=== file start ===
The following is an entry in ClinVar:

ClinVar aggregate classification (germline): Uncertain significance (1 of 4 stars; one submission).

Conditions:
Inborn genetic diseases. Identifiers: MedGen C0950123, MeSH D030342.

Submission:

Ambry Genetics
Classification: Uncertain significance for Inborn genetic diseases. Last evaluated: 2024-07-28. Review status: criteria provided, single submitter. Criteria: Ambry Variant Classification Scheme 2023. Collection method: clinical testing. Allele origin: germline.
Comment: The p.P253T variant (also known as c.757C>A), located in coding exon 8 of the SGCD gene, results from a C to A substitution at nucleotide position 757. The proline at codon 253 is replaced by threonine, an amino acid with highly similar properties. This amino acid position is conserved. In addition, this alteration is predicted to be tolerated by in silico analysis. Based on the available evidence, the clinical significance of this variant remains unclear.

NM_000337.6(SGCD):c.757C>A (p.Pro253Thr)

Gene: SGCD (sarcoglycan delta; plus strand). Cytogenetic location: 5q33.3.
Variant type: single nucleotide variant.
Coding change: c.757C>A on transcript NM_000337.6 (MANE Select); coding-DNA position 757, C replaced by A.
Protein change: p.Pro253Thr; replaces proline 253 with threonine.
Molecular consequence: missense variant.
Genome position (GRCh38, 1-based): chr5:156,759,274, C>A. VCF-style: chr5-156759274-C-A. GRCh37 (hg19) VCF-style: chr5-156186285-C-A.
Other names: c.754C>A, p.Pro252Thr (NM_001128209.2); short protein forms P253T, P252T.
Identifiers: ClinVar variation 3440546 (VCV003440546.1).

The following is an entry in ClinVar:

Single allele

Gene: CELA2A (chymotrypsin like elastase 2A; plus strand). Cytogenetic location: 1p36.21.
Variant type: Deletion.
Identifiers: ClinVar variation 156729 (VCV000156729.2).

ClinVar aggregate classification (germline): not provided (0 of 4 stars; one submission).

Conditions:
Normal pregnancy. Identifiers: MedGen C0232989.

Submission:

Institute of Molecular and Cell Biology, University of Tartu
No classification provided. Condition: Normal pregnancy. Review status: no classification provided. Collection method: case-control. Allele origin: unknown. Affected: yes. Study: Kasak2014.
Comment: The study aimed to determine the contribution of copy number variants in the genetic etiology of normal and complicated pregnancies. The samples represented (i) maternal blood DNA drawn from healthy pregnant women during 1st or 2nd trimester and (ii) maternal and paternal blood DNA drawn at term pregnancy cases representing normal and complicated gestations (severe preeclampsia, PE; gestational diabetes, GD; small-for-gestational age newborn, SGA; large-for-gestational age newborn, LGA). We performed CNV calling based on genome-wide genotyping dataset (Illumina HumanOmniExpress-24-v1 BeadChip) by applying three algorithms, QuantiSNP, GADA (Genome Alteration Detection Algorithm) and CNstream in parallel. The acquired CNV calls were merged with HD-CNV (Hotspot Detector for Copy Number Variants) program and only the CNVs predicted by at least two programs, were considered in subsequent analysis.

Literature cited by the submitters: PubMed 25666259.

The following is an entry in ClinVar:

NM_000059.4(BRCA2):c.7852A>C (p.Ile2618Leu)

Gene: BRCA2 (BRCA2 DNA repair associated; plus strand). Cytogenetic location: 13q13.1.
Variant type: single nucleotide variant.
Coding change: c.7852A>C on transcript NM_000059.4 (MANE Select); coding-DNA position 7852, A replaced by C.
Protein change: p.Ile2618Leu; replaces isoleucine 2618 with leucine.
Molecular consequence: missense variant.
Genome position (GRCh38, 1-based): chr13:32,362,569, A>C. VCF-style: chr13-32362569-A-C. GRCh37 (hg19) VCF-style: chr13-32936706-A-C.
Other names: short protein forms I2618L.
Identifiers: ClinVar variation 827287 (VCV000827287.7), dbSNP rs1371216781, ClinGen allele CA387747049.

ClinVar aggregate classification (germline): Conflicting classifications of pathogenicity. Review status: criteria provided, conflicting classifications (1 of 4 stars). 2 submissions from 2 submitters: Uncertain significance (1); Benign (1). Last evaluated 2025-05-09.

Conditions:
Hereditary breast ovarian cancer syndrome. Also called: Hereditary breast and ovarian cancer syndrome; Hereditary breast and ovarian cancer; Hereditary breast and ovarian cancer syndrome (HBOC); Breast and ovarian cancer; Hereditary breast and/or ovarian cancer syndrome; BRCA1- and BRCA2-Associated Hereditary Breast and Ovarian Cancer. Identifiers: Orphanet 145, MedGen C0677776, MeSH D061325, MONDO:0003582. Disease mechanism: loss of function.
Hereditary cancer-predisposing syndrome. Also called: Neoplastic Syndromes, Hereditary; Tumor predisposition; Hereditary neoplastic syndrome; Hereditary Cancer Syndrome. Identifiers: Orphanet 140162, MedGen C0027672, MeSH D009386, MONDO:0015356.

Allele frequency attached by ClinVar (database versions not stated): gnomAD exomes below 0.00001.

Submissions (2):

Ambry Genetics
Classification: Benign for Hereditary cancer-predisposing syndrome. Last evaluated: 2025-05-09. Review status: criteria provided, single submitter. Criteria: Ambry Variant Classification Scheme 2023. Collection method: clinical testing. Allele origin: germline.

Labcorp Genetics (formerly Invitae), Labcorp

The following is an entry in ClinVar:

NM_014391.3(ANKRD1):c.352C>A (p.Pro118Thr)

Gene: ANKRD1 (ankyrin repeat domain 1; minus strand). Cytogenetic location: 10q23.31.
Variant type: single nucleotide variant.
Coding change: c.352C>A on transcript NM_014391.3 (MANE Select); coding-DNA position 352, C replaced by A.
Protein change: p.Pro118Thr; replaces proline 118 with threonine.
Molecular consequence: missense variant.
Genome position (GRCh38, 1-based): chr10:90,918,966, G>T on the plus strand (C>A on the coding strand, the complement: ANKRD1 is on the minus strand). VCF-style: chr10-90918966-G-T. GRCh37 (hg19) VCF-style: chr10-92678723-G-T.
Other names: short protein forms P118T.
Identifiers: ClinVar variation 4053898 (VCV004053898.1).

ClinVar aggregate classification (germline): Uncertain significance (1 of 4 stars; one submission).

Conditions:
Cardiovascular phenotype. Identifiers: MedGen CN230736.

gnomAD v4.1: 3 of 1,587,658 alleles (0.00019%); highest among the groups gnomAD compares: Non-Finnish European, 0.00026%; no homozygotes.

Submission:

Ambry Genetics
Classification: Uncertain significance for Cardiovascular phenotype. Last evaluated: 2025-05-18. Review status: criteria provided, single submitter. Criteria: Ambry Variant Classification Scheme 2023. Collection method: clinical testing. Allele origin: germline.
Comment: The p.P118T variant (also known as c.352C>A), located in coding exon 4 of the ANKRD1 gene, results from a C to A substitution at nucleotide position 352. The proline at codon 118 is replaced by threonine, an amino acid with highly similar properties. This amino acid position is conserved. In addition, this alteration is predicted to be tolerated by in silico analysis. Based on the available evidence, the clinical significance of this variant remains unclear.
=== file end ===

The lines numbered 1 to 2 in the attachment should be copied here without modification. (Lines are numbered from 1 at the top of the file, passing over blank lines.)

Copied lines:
The following is an entry in ClinVar:

ClinVar aggregate classification (germline): Uncertain significance (1 of 4 stars; one submission).